Open anterior fontanelle with absent clavicles in a 5 years old boy

By Staff 5 Min Read

A Bajpai1, GS Vohra2.

1Department of Pediatrics, 7Air Force Hospital, Kanpur, India,
2Department of Radiodiagnosis, 7Air Force Hospital, Kanpur, India.

Major Ajay Bajpai, 7Air Force Hospital, Kanpur Cantt 208004, India.
Email: [email protected]

A 5 year old boy presented with an open anterior fontanelle. Physical examination revealed that the anterior and posterior fontanelles were open. Anterior fontanelle diameter was 4 x 3 cm. In addition, he had frontal and parietal bossing, brachiocephalic head, flat nasal bridge, retrognathism and dental deformities like malocclusion and crowding of teeth (Figure 1). Shoulders were hypermobile with the ability to bring shoulders together. Developmental milestones and other systems were normal. Bilateral clavicles were absent on chest X-ray (Figure 2).

Figure 1: Patient with fronto-parietal bossing, hypotelorism, flat nasal bridge

Figure 2: Chest X-ray showing absence of bilateral clavides

Figure 2: Chest X-ray showing absence of bilateral clavides

What is the diagnosis?

Cleidocranial Dysplasia (CCD). It is caused by heterozygous mutations in RUNX2 gene, which encodes a transcription factor required for osteoblast differentiation and is located on chromosome 6p21. (1, 2) In approximately 40% of CCD patients, a genetic transition cannot be identified, and the condition develops spontaneously. (1, 3) Cleidocranial dysplasia is inherited as an autosomal dominant genetic trait. The abnormal gene can be inherited from either parent, or can be the result of a new mutation (gene change) in the affected individual. The risk of passing the abnormal gene from affected parent to offspring is 50% for each pregnancy regardless of the sex of the resulting child. The major features of CCD are aplastic or hypoplastic clavicles, dental abnormalities and delayed closure of the fontanelles. Typically, our patient had all of these findings that are pathognomonic for a diagnosis of CCD. (1) Other findings of CCD are short stature, a bell shaped thorax, hypoplasia of the pelvis, enlargement of the frontal and occipital bones, and phalangeal abnormalities. Shortened or absent nasal bones, paranasal sinus abnormalities, thickening of some segments of the calvaria, small maxillae, and delayed union of the mandibular symphysis are less common findings of CCD. Depending upon the degree of clavicular hypoplasia, appearance can range from a dimple in the skin to almost the ability to bring the shoulders together. According to most observations, clavicles are underdeveloped to varying degrees and in approximately 10 percent of cases, are completely absent. This allows excessive mobility of the shoulder girdle. Other bones may also be affected including long bones, the vertebral column, the pelvis and the bones of hands and feet. (4) In our patient there was complete absence of both the clavicles. Dental deformities like malocclusion, crowding and supernumerary teeth is one of the main features of CCD. It has been suggested that supernumerary teeth in such cases should be removed as soon as possible. (5) The main finding in our patient was an open anterior fontanelle. Delayed closure of fontanelles could be a feature of hypothyroidism, rickets, hypophosphatasia, osteogenesis imperfecta, pycnodysostosis, and other syndromes such as Apert syndrome, Dubowitz syndrome. (6) Care for (CCD) should be coordinated through a paediatrician, craniofacial or neurosurgery specialists, an ear, nose and throat (ENT) surgeon or audiology (hearing) doctor. Management of the dental problems by orthodontist before the age of 6 years has been recommended. Hearing should be screened and followed up on a regular basis.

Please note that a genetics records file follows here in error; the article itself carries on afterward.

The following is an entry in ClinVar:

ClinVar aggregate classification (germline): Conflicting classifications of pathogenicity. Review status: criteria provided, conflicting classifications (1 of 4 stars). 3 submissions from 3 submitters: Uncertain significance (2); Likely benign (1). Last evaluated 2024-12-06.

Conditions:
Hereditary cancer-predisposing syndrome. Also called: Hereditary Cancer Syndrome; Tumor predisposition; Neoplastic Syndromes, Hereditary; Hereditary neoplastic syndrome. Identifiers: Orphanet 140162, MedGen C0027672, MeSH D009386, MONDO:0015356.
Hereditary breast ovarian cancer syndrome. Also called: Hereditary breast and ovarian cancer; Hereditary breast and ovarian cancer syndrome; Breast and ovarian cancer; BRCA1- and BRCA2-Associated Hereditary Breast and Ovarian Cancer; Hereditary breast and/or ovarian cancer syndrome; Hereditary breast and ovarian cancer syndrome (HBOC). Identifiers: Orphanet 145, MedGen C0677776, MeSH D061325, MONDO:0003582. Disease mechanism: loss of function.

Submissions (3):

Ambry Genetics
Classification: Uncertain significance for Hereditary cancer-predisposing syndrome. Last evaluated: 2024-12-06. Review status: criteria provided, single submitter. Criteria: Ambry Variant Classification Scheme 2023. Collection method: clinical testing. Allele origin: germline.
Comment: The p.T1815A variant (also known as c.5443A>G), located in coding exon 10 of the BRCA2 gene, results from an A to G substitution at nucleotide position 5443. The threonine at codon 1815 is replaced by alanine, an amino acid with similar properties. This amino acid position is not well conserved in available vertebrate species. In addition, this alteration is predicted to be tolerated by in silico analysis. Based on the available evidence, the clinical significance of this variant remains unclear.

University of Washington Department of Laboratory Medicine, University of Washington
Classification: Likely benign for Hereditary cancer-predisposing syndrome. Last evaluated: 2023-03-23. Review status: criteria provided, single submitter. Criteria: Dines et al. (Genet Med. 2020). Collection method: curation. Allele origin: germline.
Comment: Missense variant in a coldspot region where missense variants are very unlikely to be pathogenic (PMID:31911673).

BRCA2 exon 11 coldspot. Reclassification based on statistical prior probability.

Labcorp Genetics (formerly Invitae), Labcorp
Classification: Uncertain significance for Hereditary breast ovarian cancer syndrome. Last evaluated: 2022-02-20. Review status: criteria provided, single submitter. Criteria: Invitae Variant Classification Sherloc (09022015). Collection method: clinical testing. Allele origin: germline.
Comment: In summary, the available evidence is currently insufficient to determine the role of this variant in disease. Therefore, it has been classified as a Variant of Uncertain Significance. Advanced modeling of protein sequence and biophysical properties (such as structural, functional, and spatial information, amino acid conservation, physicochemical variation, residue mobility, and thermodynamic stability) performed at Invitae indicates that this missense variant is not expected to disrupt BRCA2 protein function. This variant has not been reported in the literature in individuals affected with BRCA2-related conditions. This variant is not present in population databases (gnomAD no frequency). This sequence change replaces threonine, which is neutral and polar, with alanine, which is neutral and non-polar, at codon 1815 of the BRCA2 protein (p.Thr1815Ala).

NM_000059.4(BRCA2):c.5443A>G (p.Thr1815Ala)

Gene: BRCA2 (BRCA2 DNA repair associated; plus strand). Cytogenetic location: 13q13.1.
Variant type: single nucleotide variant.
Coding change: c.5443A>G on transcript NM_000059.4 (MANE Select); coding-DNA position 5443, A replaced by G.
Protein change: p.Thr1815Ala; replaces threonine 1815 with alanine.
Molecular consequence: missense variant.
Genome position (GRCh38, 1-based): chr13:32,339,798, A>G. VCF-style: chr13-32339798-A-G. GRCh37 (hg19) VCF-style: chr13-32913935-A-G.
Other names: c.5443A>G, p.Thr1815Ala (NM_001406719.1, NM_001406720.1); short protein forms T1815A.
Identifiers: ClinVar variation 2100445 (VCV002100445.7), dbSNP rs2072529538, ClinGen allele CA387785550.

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  4. Goaz PW, White SC. Oral radiology: Principles and interpretations. 3. St. Louis: Mosby Inc; 1997. p. 663
  5. Jensen BL, Kreiborg S. Dental treatment strategies in cleidocranial dysplasia. Br Dent J. 1992;172:243–247.  [CrossRef]
  6. Jones KL. Smith’s Recognizable Patterns of Human Malformation. Philadelphia: Elsevier Saunders; 2006. pp. 872–873.  [PubMed]

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